It’s not semantic, and what you’ve written is incorrect. There’s a clear distinction between creating a copyright-protected work (affixing an original work of authorship on to a tangible medium of expression) vs. registering that automatic copyright with the US Copyright Office. The top lawyer at the US Copyright Office is Maria Pallante; along with being the Director of the US Copyright Office, Ms Pallante is also the Register of Copyrights (not the register of copyrighting). After submitting your copyright registration application form, its deposit/s (work/s being registered), and its application filing fee, the Copyright Office will issue the author/photographer a Certificate of Registration (and not a Certificate of Copyrighting). Using the term copyrighting to describe the registration process is incorrect and can be confusing to creatives learning about US copyright law and its process to timely register their copyright claims.

            Romanium wrote, “Putting work on Internet is publishing.”

            That’s not fully correct, and it’s a mistake to make such a broad
            statement on what constitutes “publication” on the Internet. The statutory definition of “publication” (17 USC 101) comes from the 1976 Copyright Act and was promulgated before the inventions of VCRs, the Internet, social/electronic/digital media, etc. The term “publication” typically dealt with printed materials, like newspapers, magazines, and books that were distributed, sold, or licensed to the public.

            Reading the Copyright Act (17 USC § 101 or
            http://www.copyright.gov/circs/circ01.pdf#page=3

            “‘Publication’ is the distribution of copies or phonorecords [like CDs, cassette tapes, etc.] of a work to the public by sale or other transfer of ownership, or by rental, lease [licensing], or lending. The offering to distribute copies or phonorecords to a group of persons for purposes of further distribution [sharing], public performance, or public display constitutes publication. A public performance or display of a work does not of itself constitute publication.”

            From the statute’s last sentence, if you only place (“display”) an artwork/photograph (a work) in a gallery and not make copies or distribute it to others, then the work is likely un-published. Similarly, if you place a work on your website for the sole purpose of “displaying” and showing your work to others, the work is likely un-published. On the other hand, if you post your work on-line for the purposed of licensing, selling, or sharing/distributing it, then it is likely been published. If your posted work includes social media sharing icons or links like Facebook, Instagram, Creative Commons, etc., then the work has likely been published since the artist/photographer is authorizing sharing/distribution of the work through those platforms.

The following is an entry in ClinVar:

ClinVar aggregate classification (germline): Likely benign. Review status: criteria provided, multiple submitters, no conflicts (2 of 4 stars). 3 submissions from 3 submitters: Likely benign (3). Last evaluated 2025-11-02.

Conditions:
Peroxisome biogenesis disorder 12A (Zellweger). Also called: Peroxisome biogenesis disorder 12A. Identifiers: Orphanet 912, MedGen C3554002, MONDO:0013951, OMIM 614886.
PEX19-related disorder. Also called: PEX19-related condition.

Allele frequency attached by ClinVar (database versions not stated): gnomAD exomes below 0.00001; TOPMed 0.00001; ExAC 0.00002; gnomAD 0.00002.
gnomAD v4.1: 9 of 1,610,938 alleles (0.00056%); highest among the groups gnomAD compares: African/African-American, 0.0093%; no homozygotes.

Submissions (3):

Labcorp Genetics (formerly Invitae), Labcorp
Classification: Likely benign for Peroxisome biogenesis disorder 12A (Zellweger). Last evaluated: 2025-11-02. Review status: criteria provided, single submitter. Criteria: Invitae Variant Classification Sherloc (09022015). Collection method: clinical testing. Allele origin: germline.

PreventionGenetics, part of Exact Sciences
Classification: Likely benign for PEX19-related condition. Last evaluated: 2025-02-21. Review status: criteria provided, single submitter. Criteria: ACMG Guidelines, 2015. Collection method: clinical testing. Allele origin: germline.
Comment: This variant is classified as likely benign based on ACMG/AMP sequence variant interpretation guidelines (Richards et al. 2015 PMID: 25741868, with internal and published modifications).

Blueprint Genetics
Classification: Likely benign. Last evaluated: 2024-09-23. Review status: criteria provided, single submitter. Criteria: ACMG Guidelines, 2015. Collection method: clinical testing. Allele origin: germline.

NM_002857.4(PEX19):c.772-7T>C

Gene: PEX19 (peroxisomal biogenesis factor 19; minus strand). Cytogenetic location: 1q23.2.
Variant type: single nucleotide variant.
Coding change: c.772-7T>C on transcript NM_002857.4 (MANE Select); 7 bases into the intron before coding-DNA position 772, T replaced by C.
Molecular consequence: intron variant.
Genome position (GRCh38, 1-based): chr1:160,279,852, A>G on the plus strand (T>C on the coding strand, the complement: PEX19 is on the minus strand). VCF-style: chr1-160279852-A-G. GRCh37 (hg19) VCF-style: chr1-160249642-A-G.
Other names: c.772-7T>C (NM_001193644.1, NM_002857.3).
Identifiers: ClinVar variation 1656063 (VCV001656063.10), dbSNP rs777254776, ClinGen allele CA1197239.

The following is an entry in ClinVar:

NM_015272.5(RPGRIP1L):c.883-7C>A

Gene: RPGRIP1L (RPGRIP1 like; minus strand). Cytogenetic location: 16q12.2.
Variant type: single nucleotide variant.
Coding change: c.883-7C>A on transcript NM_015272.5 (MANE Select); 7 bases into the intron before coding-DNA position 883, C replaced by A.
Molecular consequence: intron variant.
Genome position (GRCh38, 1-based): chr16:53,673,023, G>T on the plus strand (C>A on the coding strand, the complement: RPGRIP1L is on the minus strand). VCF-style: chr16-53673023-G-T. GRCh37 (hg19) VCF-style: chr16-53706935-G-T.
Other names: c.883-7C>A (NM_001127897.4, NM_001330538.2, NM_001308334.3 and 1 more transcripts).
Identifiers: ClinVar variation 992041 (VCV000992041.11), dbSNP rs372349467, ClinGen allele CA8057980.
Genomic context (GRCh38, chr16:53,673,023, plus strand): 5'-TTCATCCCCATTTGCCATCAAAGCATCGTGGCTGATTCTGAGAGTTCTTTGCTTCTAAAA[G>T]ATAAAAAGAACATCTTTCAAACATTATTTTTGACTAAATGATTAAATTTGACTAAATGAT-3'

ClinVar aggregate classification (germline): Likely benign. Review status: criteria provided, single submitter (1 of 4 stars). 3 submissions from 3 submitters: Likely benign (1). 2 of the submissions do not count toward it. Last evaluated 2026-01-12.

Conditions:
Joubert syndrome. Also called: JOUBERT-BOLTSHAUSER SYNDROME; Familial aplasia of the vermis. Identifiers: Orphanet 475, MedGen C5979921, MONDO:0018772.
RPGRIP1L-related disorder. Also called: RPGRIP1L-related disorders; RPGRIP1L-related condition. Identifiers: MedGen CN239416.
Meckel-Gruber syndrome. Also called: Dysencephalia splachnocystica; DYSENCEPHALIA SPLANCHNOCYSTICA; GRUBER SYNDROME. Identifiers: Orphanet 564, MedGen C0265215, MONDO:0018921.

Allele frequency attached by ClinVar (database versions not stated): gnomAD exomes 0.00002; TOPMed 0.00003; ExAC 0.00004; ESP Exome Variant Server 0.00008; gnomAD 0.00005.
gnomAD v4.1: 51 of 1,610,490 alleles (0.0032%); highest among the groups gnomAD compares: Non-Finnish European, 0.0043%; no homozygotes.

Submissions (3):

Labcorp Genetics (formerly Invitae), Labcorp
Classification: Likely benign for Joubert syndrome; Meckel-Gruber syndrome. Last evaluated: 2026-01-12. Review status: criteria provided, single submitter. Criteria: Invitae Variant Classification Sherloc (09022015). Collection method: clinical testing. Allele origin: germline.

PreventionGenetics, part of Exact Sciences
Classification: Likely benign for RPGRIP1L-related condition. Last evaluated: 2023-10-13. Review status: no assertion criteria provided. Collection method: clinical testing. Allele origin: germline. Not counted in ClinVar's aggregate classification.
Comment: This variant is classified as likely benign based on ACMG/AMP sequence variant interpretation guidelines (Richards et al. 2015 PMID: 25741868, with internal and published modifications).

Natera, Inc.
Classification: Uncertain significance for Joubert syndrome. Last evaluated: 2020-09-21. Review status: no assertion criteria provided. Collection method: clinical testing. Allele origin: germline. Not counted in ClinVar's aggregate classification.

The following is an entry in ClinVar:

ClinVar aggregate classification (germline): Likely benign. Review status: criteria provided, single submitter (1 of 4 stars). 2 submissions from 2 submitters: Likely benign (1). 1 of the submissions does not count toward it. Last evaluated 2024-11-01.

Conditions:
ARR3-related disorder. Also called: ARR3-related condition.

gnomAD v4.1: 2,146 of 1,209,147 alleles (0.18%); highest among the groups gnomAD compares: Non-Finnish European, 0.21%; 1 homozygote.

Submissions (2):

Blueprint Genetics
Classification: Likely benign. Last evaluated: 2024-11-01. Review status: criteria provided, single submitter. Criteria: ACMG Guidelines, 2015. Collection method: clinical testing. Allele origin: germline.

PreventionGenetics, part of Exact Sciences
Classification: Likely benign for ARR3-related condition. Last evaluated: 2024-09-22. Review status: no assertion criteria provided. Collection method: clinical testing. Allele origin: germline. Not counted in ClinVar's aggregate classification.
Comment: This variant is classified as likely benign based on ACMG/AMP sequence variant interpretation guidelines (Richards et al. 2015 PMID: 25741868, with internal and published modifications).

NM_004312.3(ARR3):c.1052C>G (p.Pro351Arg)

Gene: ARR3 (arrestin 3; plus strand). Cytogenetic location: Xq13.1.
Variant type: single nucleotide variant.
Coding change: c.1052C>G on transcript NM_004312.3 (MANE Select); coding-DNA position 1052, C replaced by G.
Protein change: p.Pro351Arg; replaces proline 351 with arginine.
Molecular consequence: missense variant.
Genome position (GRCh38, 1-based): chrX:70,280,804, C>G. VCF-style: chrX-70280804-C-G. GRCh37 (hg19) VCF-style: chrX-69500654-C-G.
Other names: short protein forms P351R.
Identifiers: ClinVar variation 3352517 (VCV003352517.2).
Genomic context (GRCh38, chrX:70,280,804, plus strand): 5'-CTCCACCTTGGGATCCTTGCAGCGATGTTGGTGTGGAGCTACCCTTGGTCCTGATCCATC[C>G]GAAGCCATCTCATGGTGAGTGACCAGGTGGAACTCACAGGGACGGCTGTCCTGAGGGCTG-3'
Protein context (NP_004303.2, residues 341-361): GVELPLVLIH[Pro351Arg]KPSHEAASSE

Rob Kasunic, Director of Registration Policy and Practices at the United States Copyright Office, writes,

            “The determination of publication is based on the authorization of the copyright owner. If the photographer posted the image solely for the purpose of public display, in itself, that would not constitute publication. If any copies of the image were distributed with the photographer’s authorization either by sale or other transfer of ownership, or by rental, lease, or lending, those copies could be considered published.”
            (http://copyrightalliance.org/node/1612#.V6hWCaI0Hfs)

            Romanium wrote, “Best to create work, save some up, register
            a claim for several months worth…”

            I agree with Romanium’s “un-publish group works registration”
            strategy; however, his explanation is not clear: Best practice is to register your works as un-published (before publication; before licensing/selling them; before displaying/sharing them on web or social media sites; and before making copies to distribute
            either free or as paid). Using the Copyright Office’s eCO (the on-line registration procedure) vs. mailing in paperform applications
            http://www.copyright.gov/eco/eco-tutorial-standard.pdf, you can
            group-register an unlimited number of un-published works (Visual Arts; Literary; Performing Arts; etc.) in one “Standard Application” at $55 total price (you cannot mix published and un-published works in the same registration application). It’s best to also provide
            an individual title for each registered work you’re registering in your
            Standard Application as a “content title”. Also see http://www.copyright.gov/fls/sl04s.pdf

  2. What never ceases to amaze me is some people’s complete ignorance of how interconnected our virtual world is now. Did this company seriously think that no one would notice? That they could run a scam this huge and just quietly sneak it in under the radar because the artists would never, ever find out?

  3. In its first response to the cease and desist letter from Bassen, Zara accuses her of not creating art that is distinctive. “Distinctiveness” is a trademark concept, not a copyright concept. The standard here is whether the art has a “modicum of creativity” and it clearly does. Zara engaged in legalese smokescreen intimidation.

    Also, instant protection is the biggest lie in copyright and I’m glad that other commenters have pointed that out. Copyright registration is the the best strategy for a successful career for US artists and artists who make a living by selling their work in the US.